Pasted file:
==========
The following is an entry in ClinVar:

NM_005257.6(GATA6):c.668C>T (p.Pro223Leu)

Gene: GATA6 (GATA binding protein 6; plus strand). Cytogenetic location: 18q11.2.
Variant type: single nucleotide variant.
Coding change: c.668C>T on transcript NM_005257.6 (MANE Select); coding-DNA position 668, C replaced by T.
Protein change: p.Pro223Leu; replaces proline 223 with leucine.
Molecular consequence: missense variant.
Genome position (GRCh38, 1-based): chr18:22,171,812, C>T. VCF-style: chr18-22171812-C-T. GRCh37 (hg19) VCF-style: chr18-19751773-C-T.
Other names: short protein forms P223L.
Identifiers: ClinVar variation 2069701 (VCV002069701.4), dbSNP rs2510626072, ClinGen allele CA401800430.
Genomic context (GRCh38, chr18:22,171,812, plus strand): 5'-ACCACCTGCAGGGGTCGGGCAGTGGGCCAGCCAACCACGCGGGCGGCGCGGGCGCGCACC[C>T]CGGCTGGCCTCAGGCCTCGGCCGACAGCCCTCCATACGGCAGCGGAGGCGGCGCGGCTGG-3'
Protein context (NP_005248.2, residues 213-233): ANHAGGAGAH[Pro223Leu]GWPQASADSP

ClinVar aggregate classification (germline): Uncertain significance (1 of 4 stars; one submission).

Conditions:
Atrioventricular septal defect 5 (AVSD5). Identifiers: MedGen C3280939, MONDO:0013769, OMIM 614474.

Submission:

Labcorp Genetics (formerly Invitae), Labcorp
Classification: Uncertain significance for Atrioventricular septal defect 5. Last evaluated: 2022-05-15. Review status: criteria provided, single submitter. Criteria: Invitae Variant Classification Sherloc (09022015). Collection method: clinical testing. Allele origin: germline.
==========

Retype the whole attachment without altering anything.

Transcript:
The following is an entry in ClinVar:

NM_005257.6(GATA6):c.668C>T (p.Pro223Leu)

Gene: GATA6 (GATA binding protein 6; plus strand). Cytogenetic location: 18q11.2.
Variant type: single nucleotide variant.
Coding change: c.668C>T on transcript NM_005257.6 (MANE Select); coding-DNA position 668, C replaced by T.
Protein change: p.Pro223Leu; replaces proline 223 with leucine.
Molecular consequence: missense variant.
Genome position (GRCh38, 1-based): chr18:22,171,812, C>T. VCF-style: chr18-22171812-C-T. GRCh37 (hg19) VCF-style: chr18-19751773-C-T.
Other names: short protein forms P223L.
Identifiers: ClinVar variation 2069701 (VCV002069701.4), dbSNP rs2510626072, ClinGen allele CA401800430.
Genomic context (GRCh38, chr18:22,171,812, plus strand): 5'-ACCACCTGCAGGGGTCGGGCAGTGGGCCAGCCAACCACGCGGGCGGCGCGGGCGCGCACC[C>T]CGGCTGGCCTCAGGCCTCGGCCGACAGCCCTCCATACGGCAGCGGAGGCGGCGCGGCTGG-3'
Protein context (NP_005248.2, residues 213-233): ANHAGGAGAH[Pro223Leu]GWPQASADSP

ClinVar aggregate classification (germline): Uncertain significance (1 of 4 stars; one submission).

Conditions:
Atrioventricular septal defect 5 (AVSD5). Identifiers: MedGen C3280939, MONDO:0013769, OMIM 614474.

Submission:

Labcorp Genetics (formerly Invitae), Labcorp
Classification: Uncertain significance for Atrioventricular septal defect 5. Last evaluated: 2022-05-15. Review status: criteria provided, single submitter. Criteria: Invitae Variant Classification Sherloc (09022015). Collection method: clinical testing. Allele origin: germline.